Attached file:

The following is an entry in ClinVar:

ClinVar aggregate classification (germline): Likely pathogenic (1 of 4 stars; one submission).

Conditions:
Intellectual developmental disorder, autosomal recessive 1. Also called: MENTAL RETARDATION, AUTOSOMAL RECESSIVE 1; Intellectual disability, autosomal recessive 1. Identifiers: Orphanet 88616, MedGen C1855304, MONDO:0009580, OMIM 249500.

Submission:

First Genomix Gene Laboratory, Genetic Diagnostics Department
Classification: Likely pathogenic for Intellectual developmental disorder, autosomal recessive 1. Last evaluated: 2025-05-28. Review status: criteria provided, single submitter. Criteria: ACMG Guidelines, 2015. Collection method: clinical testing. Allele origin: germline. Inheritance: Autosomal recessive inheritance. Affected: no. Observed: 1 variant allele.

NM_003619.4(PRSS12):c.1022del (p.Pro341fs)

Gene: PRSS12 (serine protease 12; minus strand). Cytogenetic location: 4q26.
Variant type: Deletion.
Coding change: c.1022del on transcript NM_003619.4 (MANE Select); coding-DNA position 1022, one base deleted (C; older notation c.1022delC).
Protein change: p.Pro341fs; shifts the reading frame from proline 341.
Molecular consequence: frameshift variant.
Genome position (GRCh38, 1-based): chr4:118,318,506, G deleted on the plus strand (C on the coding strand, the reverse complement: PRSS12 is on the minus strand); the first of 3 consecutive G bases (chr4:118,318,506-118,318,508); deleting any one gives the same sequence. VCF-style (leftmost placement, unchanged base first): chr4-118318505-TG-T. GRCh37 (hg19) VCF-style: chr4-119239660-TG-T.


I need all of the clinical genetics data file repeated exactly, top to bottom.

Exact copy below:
The following is an entry in ClinVar:

ClinVar aggregate classification (germline): Likely pathogenic (1 of 4 stars; one submission).

Conditions:
Intellectual developmental disorder, autosomal recessive 1. Also called: MENTAL RETARDATION, AUTOSOMAL RECESSIVE 1; Intellectual disability, autosomal recessive 1. Identifiers: Orphanet 88616, MedGen C1855304, MONDO:0009580, OMIM 249500.

Submission:

First Genomix Gene Laboratory, Genetic Diagnostics Department
Classification: Likely pathogenic for Intellectual developmental disorder, autosomal recessive 1. Last evaluated: 2025-05-28. Review status: criteria provided, single submitter. Criteria: ACMG Guidelines, 2015. Collection method: clinical testing. Allele origin: germline. Inheritance: Autosomal recessive inheritance. Affected: no. Observed: 1 variant allele.

NM_003619.4(PRSS12):c.1022del (p.Pro341fs)

Gene: PRSS12 (serine protease 12; minus strand). Cytogenetic location: 4q26.
Variant type: Deletion.
Coding change: c.1022del on transcript NM_003619.4 (MANE Select); coding-DNA position 1022, one base deleted (C; older notation c.1022delC).
Protein change: p.Pro341fs; shifts the reading frame from proline 341.
Molecular consequence: frameshift variant.
Genome position (GRCh38, 1-based): chr4:118,318,506, G deleted on the plus strand (C on the coding strand, the reverse complement: PRSS12 is on the minus strand); the first of 3 consecutive G bases (chr4:118,318,506-118,318,508); deleting any one gives the same sequence. VCF-style (leftmost placement, unchanged base first): chr4-118318505-TG-T. GRCh37 (hg19) VCF-style: chr4-119239660-TG-T.